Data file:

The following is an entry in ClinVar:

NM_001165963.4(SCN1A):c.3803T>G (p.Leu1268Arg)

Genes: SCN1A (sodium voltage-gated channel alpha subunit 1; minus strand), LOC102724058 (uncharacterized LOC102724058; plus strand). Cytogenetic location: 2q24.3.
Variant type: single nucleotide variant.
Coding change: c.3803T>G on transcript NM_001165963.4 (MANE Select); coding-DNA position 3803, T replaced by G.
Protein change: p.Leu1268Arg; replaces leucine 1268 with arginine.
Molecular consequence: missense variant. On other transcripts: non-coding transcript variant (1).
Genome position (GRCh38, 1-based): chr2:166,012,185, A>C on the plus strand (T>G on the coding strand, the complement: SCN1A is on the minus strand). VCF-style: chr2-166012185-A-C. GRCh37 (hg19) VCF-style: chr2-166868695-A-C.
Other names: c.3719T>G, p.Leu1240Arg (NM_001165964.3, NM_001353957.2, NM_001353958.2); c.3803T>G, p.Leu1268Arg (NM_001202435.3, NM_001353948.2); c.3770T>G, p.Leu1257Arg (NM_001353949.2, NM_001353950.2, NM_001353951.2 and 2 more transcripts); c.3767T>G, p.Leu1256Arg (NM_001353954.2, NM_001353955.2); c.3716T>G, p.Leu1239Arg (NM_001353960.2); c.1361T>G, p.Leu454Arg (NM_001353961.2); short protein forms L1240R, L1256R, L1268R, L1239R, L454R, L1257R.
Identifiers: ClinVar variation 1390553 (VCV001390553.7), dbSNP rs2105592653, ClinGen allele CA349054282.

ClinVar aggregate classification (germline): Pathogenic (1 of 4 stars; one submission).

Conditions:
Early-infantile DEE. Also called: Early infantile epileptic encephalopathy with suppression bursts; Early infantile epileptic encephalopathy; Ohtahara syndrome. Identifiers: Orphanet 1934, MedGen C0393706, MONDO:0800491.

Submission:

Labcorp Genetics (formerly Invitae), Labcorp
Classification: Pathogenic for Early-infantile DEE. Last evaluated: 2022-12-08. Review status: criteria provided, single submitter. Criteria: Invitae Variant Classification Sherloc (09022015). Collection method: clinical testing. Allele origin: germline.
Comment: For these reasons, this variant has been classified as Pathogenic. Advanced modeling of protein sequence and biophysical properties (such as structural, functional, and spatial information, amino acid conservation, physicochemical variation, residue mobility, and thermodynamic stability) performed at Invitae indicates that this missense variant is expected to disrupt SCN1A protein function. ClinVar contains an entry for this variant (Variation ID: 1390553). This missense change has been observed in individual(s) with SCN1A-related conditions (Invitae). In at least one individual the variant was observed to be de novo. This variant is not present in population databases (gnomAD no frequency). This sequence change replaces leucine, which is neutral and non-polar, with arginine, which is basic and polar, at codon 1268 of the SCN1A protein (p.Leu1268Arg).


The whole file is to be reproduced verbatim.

The following is an entry in ClinVar:

NM_001165963.4(SCN1A):c.3803T>G (p.Leu1268Arg)

Genes: SCN1A (sodium voltage-gated channel alpha subunit 1; minus strand), LOC102724058 (uncharacterized LOC102724058; plus strand). Cytogenetic location: 2q24.3.
Variant type: single nucleotide variant.
Coding change: c.3803T>G on transcript NM_001165963.4 (MANE Select); coding-DNA position 3803, T replaced by G.
Protein change: p.Leu1268Arg; replaces leucine 1268 with arginine.
Molecular consequence: missense variant. On other transcripts: non-coding transcript variant (1).
Genome position (GRCh38, 1-based): chr2:166,012,185, A>C on the plus strand (T>G on the coding strand, the complement: SCN1A is on the minus strand). VCF-style: chr2-166012185-A-C. GRCh37 (hg19) VCF-style: chr2-166868695-A-C.
Other names: c.3719T>G, p.Leu1240Arg (NM_001165964.3, NM_001353957.2, NM_001353958.2); c.3803T>G, p.Leu1268Arg (NM_001202435.3, NM_001353948.2); c.3770T>G, p.Leu1257Arg (NM_001353949.2, NM_001353950.2, NM_001353951.2 and 2 more transcripts); c.3767T>G, p.Leu1256Arg (NM_001353954.2, NM_001353955.2); c.3716T>G, p.Leu1239Arg (NM_001353960.2); c.1361T>G, p.Leu454Arg (NM_001353961.2); short protein forms L1240R, L1256R, L1268R, L1239R, L454R, L1257R.
Identifiers: ClinVar variation 1390553 (VCV001390553.7), dbSNP rs2105592653, ClinGen allele CA349054282.

ClinVar aggregate classification (germline): Pathogenic (1 of 4 stars; one submission).

Conditions:
Early-infantile DEE. Also called: Early infantile epileptic encephalopathy with suppression bursts; Early infantile epileptic encephalopathy; Ohtahara syndrome. Identifiers: Orphanet 1934, MedGen C0393706, MONDO:0800491.

Submission:

Labcorp Genetics (formerly Invitae), Labcorp
Classification: Pathogenic for Early-infantile DEE. Last evaluated: 2022-12-08. Review status: criteria provided, single submitter. Criteria: Invitae Variant Classification Sherloc (09022015). Collection method: clinical testing. Allele origin: germline.
Comment: For these reasons, this variant has been classified as Pathogenic. Advanced modeling of protein sequence and biophysical properties (such as structural, functional, and spatial information, amino acid conservation, physicochemical variation, residue mobility, and thermodynamic stability) performed at Invitae indicates that this missense variant is expected to disrupt SCN1A protein function. ClinVar contains an entry for this variant (Variation ID: 1390553). This missense change has been observed in individual(s) with SCN1A-related conditions (Invitae). In at least one individual the variant was observed to be de novo. This variant is not present in population databases (gnomAD no frequency). This sequence change replaces leucine, which is neutral and non-polar, with arginine, which is basic and polar, at codon 1268 of the SCN1A protein (p.Leu1268Arg).